National Conference leader and former Jammu and Kashmir Chief Minister Omar Abdullah on Saturday met Governor Satya Pal Malik at Raj Bhavan in Srinagar to discuss the current security situation in the state, NDTV reported.
This came a day after an unprecedented advisory from the state government asking Amarnath Yatra pilgrims and other tourists in the state to cut short their stay in the Valley after intelligence inputs said there were “specific terror threats”. Hours before Abdullah met the governor, the government suspended the Machail Yatra in Kishtwar district because of security concerns.
“We wanted to know about the current situation in Jammu and Kashmir,” Abdullah told reporters. “Wherever we try to find the truth, we do not get any answers. When we ask officials, they say something is happening, but nobody knows what is actually happening.”
The National Conference leader said the governor had reiterated what he had said on Friday. “We also asked him about rumours of Article 35A and Article 370 being removed and about delimitation and even trifurcation... to which he assured that no such thing is happening,” Abdullah added.
Article 35A grants special rights and privileges pertaining to jobs, and property ownership, among other things, to those defined as “permanent residents” of the state, while Article 370 of the Constitution grants special status to Jammu and Kashmir and limits Parliament’s power to make laws concerning the state.
“We want that when on Monday, when Parliament starts functioning, Centre should give a statement on what was the need for the order to end yatra and evacuate tourists,” the National Conference leader said. “We want to hear it from the Parliament that there is no need for people to be afraid.”
Abdullah said the governor “was not the final word on Jammu and Kashmir”. “The final word on J&K is the Government of India,” ANI quoted him as saying. “Therefore, more than what governor tells us publicly, I definitely would like to hear from government publicly that there is nothing people have to worry about.”
Centre is spreading fear, says Congress
The Congress also criticised the central government on Saturday. “People of Jammu and Kashmir are scared because of the advisory issued by the home ministry,” senior Congress leader Ghulam Nabi Azad said at a press conference, News18 reported. “In the past it has never happened where such an advisory was issued where tourists are being called back. Government of India is spreading fear with this advisory and also spreading hatred.”
Congress leaders Karan Singh and P Chidambaram were also present at the press conference. “Everyone is in a state of shock, people are living in fear,” Singh said, adding that the government should stopping spreading fear. “We are totally baffled, why are people of Jammu & Kashmir are being forced to live in this manner. Government should explain the reason behind it.”
Chidamabaram claimed he had warned the government against embarking “on any misadventure but they did not listen”. The party also urged Prime Minister Narendra Modi to make a statement on the situation.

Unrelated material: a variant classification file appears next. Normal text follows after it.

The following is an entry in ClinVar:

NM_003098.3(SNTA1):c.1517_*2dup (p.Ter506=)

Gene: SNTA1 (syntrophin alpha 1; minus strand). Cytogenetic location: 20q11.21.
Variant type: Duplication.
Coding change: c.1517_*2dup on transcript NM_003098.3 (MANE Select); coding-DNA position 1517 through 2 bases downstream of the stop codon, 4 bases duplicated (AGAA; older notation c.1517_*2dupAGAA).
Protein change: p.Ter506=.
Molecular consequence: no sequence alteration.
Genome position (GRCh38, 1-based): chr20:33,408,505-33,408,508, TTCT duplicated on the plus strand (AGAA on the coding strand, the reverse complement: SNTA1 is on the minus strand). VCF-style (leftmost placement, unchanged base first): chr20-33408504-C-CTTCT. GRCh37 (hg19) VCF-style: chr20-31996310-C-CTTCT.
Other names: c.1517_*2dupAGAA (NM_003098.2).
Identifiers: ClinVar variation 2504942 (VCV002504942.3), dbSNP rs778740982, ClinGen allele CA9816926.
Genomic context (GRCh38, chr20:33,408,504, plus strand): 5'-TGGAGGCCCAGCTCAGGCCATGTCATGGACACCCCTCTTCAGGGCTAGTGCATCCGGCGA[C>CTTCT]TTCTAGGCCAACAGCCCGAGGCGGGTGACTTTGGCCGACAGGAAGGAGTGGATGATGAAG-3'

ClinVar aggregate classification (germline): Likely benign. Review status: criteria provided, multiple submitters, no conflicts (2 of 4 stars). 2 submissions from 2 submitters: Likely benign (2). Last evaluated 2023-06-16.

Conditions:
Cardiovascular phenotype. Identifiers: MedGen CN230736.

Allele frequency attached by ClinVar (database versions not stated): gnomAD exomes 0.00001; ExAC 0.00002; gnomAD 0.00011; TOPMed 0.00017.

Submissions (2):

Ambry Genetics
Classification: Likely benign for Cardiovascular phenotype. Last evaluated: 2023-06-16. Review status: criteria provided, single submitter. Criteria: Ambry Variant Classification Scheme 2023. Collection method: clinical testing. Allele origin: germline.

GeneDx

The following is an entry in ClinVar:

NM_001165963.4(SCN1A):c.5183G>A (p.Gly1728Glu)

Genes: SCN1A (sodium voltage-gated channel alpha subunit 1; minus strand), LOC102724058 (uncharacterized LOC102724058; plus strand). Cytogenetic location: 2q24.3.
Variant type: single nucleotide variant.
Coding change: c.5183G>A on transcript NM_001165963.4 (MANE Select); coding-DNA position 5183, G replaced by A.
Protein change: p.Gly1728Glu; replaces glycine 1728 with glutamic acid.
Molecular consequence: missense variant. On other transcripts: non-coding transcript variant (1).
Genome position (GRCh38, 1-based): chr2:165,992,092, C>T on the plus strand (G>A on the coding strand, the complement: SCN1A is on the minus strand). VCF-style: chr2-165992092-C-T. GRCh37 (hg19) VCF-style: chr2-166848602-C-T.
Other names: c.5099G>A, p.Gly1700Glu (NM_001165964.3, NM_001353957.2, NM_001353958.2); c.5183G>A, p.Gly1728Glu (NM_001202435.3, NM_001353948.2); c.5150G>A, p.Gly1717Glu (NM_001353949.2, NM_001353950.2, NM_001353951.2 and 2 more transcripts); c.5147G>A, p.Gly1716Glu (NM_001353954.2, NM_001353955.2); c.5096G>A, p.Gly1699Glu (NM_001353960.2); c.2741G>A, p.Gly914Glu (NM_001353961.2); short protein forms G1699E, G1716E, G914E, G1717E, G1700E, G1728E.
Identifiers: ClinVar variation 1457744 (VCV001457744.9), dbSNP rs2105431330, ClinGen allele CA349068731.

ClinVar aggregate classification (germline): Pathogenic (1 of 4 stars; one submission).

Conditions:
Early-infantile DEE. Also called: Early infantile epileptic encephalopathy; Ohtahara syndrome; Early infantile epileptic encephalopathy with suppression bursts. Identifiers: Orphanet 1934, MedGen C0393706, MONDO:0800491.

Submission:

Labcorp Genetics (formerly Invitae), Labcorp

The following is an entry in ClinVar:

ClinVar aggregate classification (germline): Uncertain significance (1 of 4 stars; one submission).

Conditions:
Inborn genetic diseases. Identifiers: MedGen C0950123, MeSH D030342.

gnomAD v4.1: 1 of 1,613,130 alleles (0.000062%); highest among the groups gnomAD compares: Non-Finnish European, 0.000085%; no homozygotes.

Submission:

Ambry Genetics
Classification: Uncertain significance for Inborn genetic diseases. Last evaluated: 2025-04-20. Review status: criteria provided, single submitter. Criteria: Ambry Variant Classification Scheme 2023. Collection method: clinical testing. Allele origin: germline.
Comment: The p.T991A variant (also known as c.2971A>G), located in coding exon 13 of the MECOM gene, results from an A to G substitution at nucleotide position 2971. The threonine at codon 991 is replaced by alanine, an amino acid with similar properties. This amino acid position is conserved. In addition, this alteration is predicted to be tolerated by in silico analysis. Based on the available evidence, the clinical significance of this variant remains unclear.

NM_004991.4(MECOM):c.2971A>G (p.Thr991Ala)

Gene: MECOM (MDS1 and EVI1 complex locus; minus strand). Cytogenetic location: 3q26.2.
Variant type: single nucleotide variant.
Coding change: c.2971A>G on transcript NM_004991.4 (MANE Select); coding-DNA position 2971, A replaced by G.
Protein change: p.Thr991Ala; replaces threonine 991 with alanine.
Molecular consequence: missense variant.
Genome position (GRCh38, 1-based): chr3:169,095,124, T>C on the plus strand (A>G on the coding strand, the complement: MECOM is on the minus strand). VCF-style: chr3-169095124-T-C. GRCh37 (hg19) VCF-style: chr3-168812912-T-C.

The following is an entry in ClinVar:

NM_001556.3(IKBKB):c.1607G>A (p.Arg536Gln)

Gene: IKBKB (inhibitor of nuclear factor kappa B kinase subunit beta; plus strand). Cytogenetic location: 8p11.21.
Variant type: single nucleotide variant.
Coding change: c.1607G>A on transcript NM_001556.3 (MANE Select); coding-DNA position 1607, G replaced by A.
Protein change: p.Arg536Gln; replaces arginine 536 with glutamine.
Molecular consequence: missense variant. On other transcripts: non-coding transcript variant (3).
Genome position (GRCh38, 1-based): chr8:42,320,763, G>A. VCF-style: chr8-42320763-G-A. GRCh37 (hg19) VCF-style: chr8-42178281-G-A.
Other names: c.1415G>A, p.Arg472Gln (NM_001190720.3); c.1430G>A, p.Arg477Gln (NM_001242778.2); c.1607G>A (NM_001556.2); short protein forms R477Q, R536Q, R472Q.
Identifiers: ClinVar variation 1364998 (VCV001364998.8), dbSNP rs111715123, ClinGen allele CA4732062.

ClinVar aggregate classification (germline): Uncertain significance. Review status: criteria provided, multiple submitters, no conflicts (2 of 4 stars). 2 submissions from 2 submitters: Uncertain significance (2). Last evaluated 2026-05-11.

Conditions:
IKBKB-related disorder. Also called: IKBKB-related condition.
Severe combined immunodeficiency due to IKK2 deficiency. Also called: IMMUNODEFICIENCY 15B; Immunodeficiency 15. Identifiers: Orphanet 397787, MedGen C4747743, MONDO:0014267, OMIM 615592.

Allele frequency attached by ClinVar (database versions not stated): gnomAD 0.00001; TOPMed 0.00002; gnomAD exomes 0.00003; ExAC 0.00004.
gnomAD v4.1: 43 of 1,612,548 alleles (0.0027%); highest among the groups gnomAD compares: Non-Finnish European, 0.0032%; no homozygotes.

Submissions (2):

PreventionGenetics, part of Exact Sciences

Growing uneasiness in Valley
Abdullah’s meeting with the governor and the Congress’ remarks came in the background of growing uneasiness in the Valley over increased deployment of troops. It triggered speculation in the region about a major change in the offing.
Following the government advisory on Friday, a number of tourists and Amarnath Yatra pilgrims were also seen waiting for means of transport to leave the Valley on Saturday morning. The government also arranged buses to move tourists to Srinagar airport and Jammu. Many tourists are reportedly paying extra money for airline tickets.
On Friday evening, Governor Satya Pal Malik asked a delegation of politicians from the Valley to “maintain calm and not believe rumours” circulating in the state. The governor told the delegation that the state was responsible for providing security to citizens. Earlier in the day, the Union Ministry of Home Affairs had said the decision to deploy additional troops in the Valley was based on the security situation and requirements of rotation.
Some countries such as New Zealand, England and Germany updated the advisories for their citizens on Friday.
“Do not travel to Jammu and Kashmir (with the exception of the Ladakh region via Manali, or by air to Leh) due to the threat of terrorist activity and ongoing violence which remains high,” New Zealand said in its advisory.
“On August 2, Indian media reported that the government of Jammu and Kashmir had advised tourists and Amarnath Yatra pilgrims to curtail their stay in the Kashmir Valley immediately and take necessary measures to return home as soon as possible because of security threats,” the UK government’s advisory said. “The British High Commission in New Delhi is monitoring the situation. If you’re in Jammu and Kashmir, you should remain vigilant, follow the advice of local authorities and keep up to date with developments.”
“Urgently discouraging travelling to Jammu and Kashmir following a security alert by government,” Germany said in its travel advisory, according to News18. “Those who are currently in Kashmir are encouraged to leave the state”.